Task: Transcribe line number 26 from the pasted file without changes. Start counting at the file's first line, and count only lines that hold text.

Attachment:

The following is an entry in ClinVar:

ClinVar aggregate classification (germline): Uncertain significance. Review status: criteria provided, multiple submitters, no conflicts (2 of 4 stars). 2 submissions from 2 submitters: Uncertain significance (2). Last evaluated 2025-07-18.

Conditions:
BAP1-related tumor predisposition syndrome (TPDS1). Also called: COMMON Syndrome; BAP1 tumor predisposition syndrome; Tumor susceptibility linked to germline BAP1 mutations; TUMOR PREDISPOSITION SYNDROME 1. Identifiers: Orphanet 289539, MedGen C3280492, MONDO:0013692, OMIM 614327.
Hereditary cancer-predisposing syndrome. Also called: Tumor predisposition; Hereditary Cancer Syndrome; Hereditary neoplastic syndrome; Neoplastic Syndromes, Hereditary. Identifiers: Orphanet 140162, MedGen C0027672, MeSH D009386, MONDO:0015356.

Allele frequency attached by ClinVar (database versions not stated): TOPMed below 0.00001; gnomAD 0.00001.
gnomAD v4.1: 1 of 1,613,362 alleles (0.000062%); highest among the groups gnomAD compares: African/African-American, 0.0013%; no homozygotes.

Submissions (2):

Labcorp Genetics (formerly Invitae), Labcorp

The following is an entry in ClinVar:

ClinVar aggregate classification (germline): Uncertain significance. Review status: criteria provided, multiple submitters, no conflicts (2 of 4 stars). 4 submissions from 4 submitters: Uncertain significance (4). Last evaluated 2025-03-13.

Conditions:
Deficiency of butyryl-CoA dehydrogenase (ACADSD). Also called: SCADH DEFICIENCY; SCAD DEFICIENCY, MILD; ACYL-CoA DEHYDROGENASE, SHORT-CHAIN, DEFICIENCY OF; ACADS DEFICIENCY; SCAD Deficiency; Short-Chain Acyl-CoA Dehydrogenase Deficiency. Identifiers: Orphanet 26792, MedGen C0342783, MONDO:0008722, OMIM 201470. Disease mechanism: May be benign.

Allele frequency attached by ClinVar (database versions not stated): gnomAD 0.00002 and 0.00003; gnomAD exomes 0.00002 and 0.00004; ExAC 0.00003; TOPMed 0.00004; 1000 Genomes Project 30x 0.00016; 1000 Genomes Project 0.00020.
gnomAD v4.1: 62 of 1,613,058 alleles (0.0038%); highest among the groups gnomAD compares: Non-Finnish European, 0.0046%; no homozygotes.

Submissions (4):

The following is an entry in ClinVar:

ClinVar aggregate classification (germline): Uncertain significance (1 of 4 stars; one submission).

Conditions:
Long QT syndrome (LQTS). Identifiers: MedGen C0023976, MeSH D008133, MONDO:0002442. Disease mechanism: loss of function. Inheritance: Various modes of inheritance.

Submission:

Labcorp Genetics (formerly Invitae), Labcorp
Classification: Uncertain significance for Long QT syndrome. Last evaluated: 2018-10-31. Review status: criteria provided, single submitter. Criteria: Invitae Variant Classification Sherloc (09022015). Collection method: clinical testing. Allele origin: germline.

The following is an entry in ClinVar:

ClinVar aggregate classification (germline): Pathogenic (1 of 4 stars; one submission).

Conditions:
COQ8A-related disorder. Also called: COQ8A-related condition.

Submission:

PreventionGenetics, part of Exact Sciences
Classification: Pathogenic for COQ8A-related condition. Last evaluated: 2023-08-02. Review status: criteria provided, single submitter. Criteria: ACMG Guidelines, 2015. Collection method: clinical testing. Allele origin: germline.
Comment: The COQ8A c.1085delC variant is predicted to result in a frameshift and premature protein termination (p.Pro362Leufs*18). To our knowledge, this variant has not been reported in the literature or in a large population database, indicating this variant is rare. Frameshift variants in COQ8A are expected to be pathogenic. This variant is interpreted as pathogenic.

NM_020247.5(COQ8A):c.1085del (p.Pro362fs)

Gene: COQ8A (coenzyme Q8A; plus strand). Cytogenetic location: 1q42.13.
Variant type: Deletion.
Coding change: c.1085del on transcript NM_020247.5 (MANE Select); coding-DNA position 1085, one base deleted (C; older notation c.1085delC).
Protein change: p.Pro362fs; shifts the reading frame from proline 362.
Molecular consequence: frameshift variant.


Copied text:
Conditions: